Cross Hatching can take many forms. It can be done freehand with carefully drawn lines, as in our pen and ink drawing of Whitby, or more expressively, as in Van Gogh's 'Fountain in the Garden of the Hospital, St Remy'. It may also be done mechanically with a ruler or you may even combine both approaches in one technique. Whatever method of hatching you adopt, it should be sympathetic to the subject of your work. For example, Van Gogh's drawing, which captures the overgrown garden in spontaneous energetic strokes, would look inappropriate if it was executed using a sterile mechanical technique.
To illustrate different examples of hatching and cross-hatching we have created a worksheet that displays a full range of techniques from rigid mechanical renderings to expressive freehand styles.
It is important to practice cross hatching before you start an ink drawing as you need to develop a confidence and rhythm to your technique. To help you practice this we have devised a cross hatching worksheet that you can use to improve your technique.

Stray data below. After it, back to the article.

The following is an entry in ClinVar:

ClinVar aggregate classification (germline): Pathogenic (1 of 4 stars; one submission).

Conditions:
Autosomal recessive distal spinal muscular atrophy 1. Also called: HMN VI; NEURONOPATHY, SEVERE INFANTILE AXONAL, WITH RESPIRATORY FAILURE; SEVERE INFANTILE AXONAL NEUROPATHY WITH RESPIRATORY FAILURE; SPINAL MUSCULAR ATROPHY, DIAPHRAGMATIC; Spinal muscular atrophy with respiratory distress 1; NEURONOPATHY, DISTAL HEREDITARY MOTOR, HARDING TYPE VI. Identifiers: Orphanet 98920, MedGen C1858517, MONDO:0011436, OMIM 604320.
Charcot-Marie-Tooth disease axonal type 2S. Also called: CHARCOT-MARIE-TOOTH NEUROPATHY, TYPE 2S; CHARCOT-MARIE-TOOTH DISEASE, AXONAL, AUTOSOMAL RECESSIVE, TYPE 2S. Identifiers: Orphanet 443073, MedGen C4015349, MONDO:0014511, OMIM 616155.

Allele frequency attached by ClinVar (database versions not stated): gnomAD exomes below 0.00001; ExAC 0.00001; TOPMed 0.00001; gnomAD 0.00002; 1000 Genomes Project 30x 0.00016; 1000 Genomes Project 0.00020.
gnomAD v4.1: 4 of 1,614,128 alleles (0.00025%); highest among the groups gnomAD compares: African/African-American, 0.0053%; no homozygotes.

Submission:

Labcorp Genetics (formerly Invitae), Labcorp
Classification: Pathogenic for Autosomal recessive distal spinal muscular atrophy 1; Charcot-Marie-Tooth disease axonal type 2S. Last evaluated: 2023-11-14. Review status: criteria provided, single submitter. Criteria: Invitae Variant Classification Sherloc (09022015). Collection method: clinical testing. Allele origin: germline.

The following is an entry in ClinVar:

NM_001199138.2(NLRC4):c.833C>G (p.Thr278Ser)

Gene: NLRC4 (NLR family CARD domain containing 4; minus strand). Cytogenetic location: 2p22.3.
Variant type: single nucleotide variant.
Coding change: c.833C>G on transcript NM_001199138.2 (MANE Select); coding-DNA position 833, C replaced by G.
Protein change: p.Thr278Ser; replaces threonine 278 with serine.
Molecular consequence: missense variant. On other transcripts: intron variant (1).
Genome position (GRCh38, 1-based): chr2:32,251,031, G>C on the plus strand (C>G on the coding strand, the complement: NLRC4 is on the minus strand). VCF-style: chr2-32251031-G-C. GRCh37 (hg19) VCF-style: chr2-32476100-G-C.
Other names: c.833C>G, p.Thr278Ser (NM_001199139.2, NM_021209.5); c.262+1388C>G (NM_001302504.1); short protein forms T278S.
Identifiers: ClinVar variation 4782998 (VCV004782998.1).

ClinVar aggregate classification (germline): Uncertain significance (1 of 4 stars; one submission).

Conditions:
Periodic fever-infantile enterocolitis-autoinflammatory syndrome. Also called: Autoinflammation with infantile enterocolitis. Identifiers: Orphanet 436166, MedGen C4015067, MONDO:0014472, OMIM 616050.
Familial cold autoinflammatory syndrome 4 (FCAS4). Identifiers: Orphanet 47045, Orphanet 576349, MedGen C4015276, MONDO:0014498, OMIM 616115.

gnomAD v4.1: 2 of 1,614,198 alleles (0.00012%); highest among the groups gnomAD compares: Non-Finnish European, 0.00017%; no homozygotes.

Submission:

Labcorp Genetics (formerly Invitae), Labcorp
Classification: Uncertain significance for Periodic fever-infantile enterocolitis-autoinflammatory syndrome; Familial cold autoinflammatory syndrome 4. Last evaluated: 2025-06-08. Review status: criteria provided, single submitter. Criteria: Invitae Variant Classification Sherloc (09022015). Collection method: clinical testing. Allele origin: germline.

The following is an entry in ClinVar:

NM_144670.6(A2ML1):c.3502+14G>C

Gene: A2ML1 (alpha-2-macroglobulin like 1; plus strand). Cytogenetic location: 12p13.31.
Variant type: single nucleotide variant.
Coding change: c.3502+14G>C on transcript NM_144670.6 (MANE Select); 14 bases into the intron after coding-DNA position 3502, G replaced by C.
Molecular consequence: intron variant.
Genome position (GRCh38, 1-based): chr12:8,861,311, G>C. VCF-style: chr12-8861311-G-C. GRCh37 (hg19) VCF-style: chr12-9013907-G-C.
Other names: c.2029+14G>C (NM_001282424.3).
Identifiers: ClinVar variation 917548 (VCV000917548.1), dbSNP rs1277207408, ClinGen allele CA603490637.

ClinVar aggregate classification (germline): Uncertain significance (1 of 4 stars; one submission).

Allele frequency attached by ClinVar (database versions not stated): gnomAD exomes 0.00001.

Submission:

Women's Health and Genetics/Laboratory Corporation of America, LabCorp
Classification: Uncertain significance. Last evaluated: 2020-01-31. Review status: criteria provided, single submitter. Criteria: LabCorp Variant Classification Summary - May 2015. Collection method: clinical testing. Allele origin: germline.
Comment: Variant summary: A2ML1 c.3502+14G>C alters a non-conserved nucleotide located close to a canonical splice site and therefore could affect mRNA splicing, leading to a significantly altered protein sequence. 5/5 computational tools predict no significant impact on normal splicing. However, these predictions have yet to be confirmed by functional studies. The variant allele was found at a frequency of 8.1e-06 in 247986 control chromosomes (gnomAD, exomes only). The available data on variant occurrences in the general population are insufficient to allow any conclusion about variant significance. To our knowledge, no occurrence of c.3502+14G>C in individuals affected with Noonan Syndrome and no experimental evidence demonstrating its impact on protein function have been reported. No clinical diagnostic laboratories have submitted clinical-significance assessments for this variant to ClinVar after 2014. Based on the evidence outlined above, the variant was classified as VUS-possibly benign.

Hatched lines should be drawn lightly and closely together. When you begin you should set your paper at an angle to find a comfortable position for drawing. Change the angle of the paper (and not your body position) when applying further layers of cross hatching. A comfortable and fixed drawing position is the key to consistent cross hatching.
VINCENT VAN GOGH (1853-1890)
'View of Arles', 1888 (ink on paper)
Stippling is an ink drawing technique where you apply tone and texture in small dots. You can adjust the depth of tone and the roughness of texture by varying the density and distribution of the dots.
In Van Gogh's 'View of Arles', stippling is used in a more expressive manner to suggest the natural texture of a wheat field. With the exception of Pointillism - a style of painting where form is constructed from colored dots - stippling is seldom used as a technique on its own. It is nearly always combined with cross-hatching in order to enhance its effect.
To illustrate different examples of stippling we have created a worksheet that displays a full range of techniques from rigid mechanical renderings to expressive freehand styles.